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Making a better booth - Gen Con edition

So Orto Games had a booth at this year’s Gen Con, and I figured I’d type up a few thoughts I had that might be useful to other people thinking about having a booth! I think this will only be helpful to a reasonably small group of people, but even if you have no plans to have a booth, you might be interested in this little behind-the-scenes chat!

Make your booth stand out.

This is more speaking to smaller or indie publishers like myself, especially if you’re in entrepreneurs avenue like we were, that comes with it a lot of preconceived notions of unprofessionalism/cheapness/ just overall smallness, none of that is intentional on the part of Gen Con or the attendees I think that just comes with the territory when you have a lot of individuals that are often working alone or with family and maybe only have a thousand dollars max to spend on their booth compared to established companies that are spending 5 to 10 grand at a minimum. Our booth was pretty simple; I spent about $175 on the big banner and $25 on the stand, and I will say when it comes to banner stands, it is worth it to splurge a little because the one we used was frustrating to take down and put up. $60 on the tall banner and $25 on the stand, that banner and stand were fantastic. I have half a mind to only use those types of banners and stands moving forward, but I do think the large background banner does wonders to tie the booth together and also cover up the generic black curtains that I think are kind of ugly. I also spent around $70 getting custom shirts made; again, I don’t think this is essential if you’re on a super tight budget, but we had a little to spare, and we can wear them at our future conventions with ease, so I was fine splurging on that. Then finally, I spent around $250 on stickers and $150 on postcards. This leads me to my next point.

Give away something free that people will feel a little bad throwing away.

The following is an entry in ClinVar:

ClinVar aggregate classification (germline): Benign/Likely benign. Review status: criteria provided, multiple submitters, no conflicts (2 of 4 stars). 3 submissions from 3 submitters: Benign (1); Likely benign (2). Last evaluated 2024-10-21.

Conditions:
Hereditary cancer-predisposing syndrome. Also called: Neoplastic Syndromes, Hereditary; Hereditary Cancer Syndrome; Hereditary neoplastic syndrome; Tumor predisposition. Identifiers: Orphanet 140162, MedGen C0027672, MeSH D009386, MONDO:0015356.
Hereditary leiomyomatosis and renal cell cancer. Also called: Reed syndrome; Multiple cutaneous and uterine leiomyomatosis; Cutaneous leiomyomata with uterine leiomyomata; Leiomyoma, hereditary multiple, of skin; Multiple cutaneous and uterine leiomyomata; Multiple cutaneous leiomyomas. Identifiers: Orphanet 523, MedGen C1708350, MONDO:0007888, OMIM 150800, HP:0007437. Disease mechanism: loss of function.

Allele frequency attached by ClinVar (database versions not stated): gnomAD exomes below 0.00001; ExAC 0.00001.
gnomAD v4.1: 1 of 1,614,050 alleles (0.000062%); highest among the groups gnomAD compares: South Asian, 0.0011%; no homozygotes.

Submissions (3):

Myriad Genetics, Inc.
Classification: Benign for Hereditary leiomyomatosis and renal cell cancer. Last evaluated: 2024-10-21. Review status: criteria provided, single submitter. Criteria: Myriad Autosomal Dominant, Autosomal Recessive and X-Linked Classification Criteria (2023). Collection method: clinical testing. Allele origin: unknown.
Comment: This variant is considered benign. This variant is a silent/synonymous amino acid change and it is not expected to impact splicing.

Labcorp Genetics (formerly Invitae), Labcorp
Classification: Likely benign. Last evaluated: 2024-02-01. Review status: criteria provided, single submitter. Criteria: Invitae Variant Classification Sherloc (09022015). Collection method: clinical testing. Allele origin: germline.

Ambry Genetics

We made these super nice postcards that just had a cool piece of art from the game, and then a QR code prompting people to join our email list. These are so insanely cheap. I think we had like 3000? Of them made for that $150, and just about every person that stopped at our booth went home with one. Since the show, we’ve had an additional 200-something email sign-ups from these postcards alone. My thinking is they’re kinda cool, and you feel bad tossing it, so it sticks around, and you eventually revisit our website or social media and eventually find your way back to the email list. Then on top of that I love to send people away with something in their hands, especially something that isn’t just going to become waste when they immediately throw it away. This is a small (recyclable if they really do want to throw it away) thing that can keep Jungleball and Orto games in their minds after leaving the booth.

Then stickers, stickers to me are a no-brainer, they are a little more pricy, but these days you can get custom stickers for 30 or 40 cents, and if you have them gated behind signing up for your email list, then that 30-40 cents is your cost per email well plus booth costs and etc., but regardless that is so cheap for getting the emails of folks that were interested enough in your game to take a piece of it with you and put it semi-permanently on their water bottle or laptop or whatever. We had so much success with stickers, and people absolutely love them. I can’t recommend them enough if your game has the kind of art that makes it easy to make them!

The next thing is a bit more of a nebulous tip, more of an observation if you will. If you can have a consistent crowd around your booth, you will continue to have a consistent crowd around your booth. Now what I mean by this is if there are people crowded around your booth, everyone that walks is so much more compelled to stop and take a look at what all those other people look are looking at. Human nature or something. So this is easier said than done, and we had plenty of lull periods throughout the weekend, but whenever we managed to capture two or three people and get into a really nice discussion with them, we would be absolutely swamped for the next hour and a half until the momentum died or there was a lull in the crowd. So this is less concrete advice and more of a thing to keep in the back of your mind.

Finally, and I cannot stress this enough! Check out other booths! It’s super easy to just stay at your booth the entire weekend and if you’re alone, disregard this; you have to but if you can slip away for 10-15 minutes and talk to the other folks in your aisle, see other people’s set up and make some really great connections with people that are trying to do the same thing you are! I feel like I met so many great people in the industry and learned a ton by just walking around and talking to people. I think the board game industry is unique in the insane amount of kindness and community that can be found everywhere in it, and as people coming into that community, it’s super important that we are community members and not just people trying to advertise or sell to that community!

So that’s it, I have more thoughts, and if anyone is interested, I might do a follow-up video sometime in the future, but for now, I’m just going to thank you for reading and invite you to come back around sometime! Bye bye!

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